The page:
Zebras have stripes for a reason.
Well, actually, that’s still up for debate.
I mean, scientists assume that there’s at least one reason, but they haven’t yet settled on a definitive answer to why zebras have stripes.
The main theories are temperature regulation, keeping insects away, identifying one-another, and camouflage. But there’s not really a consensus. I suppose it could be a combination of…
“Wait! Wait… Did you say ‘camouflage?!’
The African plains look nothing like zebras!”
True. But it isn’t about blending in, so much as it’s about judging speed, size, and distance.
At least, that’s what the British and American naval powers were thinking during WWI:
You can see in this concept drawing from 1922 that the dazzle does seem it does seem to make it rather difficult to tell which way the ship is heading:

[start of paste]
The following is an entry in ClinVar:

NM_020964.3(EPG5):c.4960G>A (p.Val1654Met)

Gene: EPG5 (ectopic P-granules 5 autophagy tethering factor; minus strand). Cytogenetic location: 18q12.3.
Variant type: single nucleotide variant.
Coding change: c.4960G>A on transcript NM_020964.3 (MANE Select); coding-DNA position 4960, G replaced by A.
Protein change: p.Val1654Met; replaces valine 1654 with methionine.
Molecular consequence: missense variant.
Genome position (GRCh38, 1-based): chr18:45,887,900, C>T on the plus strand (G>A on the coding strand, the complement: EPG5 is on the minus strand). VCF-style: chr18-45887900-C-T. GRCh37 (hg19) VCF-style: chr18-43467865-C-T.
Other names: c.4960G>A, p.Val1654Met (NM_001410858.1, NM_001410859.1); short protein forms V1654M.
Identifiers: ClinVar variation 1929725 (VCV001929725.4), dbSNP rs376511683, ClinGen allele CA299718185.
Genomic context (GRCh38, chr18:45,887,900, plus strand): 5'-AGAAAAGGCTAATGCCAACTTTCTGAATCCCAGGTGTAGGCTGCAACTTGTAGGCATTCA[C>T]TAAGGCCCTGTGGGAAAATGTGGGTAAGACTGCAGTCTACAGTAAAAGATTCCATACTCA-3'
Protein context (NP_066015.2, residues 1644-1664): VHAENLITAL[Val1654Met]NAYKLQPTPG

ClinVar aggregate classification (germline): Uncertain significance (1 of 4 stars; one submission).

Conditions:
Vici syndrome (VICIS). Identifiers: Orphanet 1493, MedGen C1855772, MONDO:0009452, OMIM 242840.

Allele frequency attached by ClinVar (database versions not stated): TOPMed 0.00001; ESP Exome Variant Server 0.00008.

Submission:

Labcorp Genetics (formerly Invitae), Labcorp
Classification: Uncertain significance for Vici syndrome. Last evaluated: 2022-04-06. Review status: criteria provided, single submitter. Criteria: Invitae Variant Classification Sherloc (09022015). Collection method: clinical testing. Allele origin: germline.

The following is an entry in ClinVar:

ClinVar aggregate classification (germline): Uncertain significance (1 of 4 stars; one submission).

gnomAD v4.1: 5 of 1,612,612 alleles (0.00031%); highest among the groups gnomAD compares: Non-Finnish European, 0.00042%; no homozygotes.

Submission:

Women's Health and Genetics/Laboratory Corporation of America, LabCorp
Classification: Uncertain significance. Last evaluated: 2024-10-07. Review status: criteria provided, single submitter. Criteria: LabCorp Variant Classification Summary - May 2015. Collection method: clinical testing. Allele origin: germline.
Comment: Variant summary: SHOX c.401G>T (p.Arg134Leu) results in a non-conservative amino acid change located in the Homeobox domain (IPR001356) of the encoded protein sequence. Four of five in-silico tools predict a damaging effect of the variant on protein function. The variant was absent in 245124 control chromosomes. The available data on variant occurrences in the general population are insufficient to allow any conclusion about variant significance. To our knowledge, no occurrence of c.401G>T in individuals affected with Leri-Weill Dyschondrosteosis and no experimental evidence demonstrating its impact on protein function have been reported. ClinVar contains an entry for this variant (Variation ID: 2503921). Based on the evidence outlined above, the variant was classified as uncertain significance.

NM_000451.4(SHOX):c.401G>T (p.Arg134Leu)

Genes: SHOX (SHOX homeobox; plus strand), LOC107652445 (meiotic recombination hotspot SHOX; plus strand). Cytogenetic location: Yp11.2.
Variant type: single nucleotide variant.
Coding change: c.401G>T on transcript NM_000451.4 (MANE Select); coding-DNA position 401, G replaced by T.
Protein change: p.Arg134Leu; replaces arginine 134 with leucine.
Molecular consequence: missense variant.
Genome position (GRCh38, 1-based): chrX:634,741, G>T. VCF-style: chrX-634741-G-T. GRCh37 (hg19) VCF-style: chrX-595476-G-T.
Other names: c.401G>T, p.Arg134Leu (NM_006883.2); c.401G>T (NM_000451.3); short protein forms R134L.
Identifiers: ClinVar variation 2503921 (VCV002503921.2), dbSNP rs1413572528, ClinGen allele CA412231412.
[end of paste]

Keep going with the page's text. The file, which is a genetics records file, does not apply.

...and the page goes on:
Here’s a shot from 1918 of the dazzle in real life on a ship facing a similar direction:
It really does make the heading difficult to figure out.
They hoped that making hard to see the true heading might lead the new and deadly German U-Boats to set themselves up at bad angles for torpedo fire:
Here’s a suggested pattern diagram from 1918 that was produced for the US Navy by none other than famous painter Thomas Hart Benton:
Here’s an aircraft carrier:
This converted ocean liner, re-dubbed the HMS Argus, was the prototype for all aircraft carriers that came after.
So it’s only fitting that it sported a prototype paint job.
But by the late 1920s, the Argus wasn’t sporting the dazzle anymore:
The practice did continue, to some extent, through WWII and beyond, but Dazzle Camo never really caught on because it was impossible to accurately tell how effective it was.
That’s why most people have never heard of it.
But it does live on in photos and even paintings from the era:
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